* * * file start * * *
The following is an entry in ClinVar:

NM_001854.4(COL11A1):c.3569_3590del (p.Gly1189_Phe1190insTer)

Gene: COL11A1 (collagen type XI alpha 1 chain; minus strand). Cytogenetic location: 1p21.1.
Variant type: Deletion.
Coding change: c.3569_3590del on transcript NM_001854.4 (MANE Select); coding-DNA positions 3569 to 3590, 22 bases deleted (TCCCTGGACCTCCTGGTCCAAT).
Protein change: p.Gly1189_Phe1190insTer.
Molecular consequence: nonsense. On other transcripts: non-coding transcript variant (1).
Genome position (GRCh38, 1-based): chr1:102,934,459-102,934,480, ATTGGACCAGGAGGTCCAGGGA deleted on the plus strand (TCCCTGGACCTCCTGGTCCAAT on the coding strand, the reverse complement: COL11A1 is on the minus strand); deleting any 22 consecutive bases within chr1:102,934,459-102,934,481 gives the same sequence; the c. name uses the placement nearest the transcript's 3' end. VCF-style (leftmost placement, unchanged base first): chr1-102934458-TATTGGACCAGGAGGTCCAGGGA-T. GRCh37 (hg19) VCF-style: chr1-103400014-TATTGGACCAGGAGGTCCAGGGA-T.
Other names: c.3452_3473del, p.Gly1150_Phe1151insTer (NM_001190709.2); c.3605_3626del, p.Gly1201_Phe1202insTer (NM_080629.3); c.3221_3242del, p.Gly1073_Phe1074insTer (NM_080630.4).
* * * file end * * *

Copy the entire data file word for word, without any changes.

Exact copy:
The following is an entry in ClinVar:

NM_001854.4(COL11A1):c.3569_3590del (p.Gly1189_Phe1190insTer)

Gene: COL11A1 (collagen type XI alpha 1 chain; minus strand). Cytogenetic location: 1p21.1.
Variant type: Deletion.
Coding change: c.3569_3590del on transcript NM_001854.4 (MANE Select); coding-DNA positions 3569 to 3590, 22 bases deleted (TCCCTGGACCTCCTGGTCCAAT).
Protein change: p.Gly1189_Phe1190insTer.
Molecular consequence: nonsense. On other transcripts: non-coding transcript variant (1).
Genome position (GRCh38, 1-based): chr1:102,934,459-102,934,480, ATTGGACCAGGAGGTCCAGGGA deleted on the plus strand (TCCCTGGACCTCCTGGTCCAAT on the coding strand, the reverse complement: COL11A1 is on the minus strand); deleting any 22 consecutive bases within chr1:102,934,459-102,934,481 gives the same sequence; the c. name uses the placement nearest the transcript's 3' end. VCF-style (leftmost placement, unchanged base first): chr1-102934458-TATTGGACCAGGAGGTCCAGGGA-T. GRCh37 (hg19) VCF-style: chr1-103400014-TATTGGACCAGGAGGTCCAGGGA-T.
Other names: c.3452_3473del, p.Gly1150_Phe1151insTer (NM_001190709.2); c.3605_3626del, p.Gly1201_Phe1202insTer (NM_080629.3); c.3221_3242del, p.Gly1073_Phe1074insTer (NM_080630.4).